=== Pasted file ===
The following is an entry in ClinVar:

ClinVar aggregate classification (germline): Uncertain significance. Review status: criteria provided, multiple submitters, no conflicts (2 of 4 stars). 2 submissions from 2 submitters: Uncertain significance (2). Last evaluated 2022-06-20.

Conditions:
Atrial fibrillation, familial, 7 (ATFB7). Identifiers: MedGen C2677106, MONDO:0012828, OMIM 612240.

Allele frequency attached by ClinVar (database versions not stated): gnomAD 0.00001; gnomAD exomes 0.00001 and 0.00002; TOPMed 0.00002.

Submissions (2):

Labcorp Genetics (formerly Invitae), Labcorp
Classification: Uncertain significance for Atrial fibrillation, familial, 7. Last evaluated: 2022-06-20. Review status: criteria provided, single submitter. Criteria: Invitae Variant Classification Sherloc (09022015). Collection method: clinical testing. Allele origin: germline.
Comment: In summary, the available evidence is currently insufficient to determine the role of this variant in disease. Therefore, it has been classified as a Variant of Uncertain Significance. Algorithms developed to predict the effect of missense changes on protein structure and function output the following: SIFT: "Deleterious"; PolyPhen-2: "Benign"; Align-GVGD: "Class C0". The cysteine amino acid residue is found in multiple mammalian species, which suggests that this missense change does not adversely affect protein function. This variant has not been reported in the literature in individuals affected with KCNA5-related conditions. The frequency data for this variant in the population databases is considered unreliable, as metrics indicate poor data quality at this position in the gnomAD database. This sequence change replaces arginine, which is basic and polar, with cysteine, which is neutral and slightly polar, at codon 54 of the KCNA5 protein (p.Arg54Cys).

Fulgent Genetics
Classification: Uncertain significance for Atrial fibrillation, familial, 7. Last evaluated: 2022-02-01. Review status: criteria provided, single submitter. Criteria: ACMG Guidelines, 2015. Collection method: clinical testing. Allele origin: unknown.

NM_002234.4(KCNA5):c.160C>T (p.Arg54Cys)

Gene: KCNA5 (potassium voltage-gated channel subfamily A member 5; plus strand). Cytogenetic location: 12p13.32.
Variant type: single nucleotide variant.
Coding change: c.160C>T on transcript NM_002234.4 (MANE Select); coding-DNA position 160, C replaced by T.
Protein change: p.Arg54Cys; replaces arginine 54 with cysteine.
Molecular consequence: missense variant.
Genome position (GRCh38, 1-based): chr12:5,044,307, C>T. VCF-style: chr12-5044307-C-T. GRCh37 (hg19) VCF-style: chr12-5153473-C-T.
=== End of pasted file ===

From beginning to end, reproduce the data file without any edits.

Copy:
The following is an entry in ClinVar:

ClinVar aggregate classification (germline): Uncertain significance. Review status: criteria provided, multiple submitters, no conflicts (2 of 4 stars). 2 submissions from 2 submitters: Uncertain significance (2). Last evaluated 2022-06-20.

Conditions:
Atrial fibrillation, familial, 7 (ATFB7). Identifiers: MedGen C2677106, MONDO:0012828, OMIM 612240.

Allele frequency attached by ClinVar (database versions not stated): gnomAD 0.00001; gnomAD exomes 0.00001 and 0.00002; TOPMed 0.00002.

Submissions (2):

Labcorp Genetics (formerly Invitae), Labcorp
Classification: Uncertain significance for Atrial fibrillation, familial, 7. Last evaluated: 2022-06-20. Review status: criteria provided, single submitter. Criteria: Invitae Variant Classification Sherloc (09022015). Collection method: clinical testing. Allele origin: germline.
Comment: In summary, the available evidence is currently insufficient to determine the role of this variant in disease. Therefore, it has been classified as a Variant of Uncertain Significance. Algorithms developed to predict the effect of missense changes on protein structure and function output the following: SIFT: "Deleterious"; PolyPhen-2: "Benign"; Align-GVGD: "Class C0". The cysteine amino acid residue is found in multiple mammalian species, which suggests that this missense change does not adversely affect protein function. This variant has not been reported in the literature in individuals affected with KCNA5-related conditions. The frequency data for this variant in the population databases is considered unreliable, as metrics indicate poor data quality at this position in the gnomAD database. This sequence change replaces arginine, which is basic and polar, with cysteine, which is neutral and slightly polar, at codon 54 of the KCNA5 protein (p.Arg54Cys).

Fulgent Genetics
Classification: Uncertain significance for Atrial fibrillation, familial, 7. Last evaluated: 2022-02-01. Review status: criteria provided, single submitter. Criteria: ACMG Guidelines, 2015. Collection method: clinical testing. Allele origin: unknown.

NM_002234.4(KCNA5):c.160C>T (p.Arg54Cys)

Gene: KCNA5 (potassium voltage-gated channel subfamily A member 5; plus strand). Cytogenetic location: 12p13.32.
Variant type: single nucleotide variant.
Coding change: c.160C>T on transcript NM_002234.4 (MANE Select); coding-DNA position 160, C replaced by T.
Protein change: p.Arg54Cys; replaces arginine 54 with cysteine.
Molecular consequence: missense variant.
Genome position (GRCh38, 1-based): chr12:5,044,307, C>T. VCF-style: chr12-5044307-C-T. GRCh37 (hg19) VCF-style: chr12-5153473-C-T.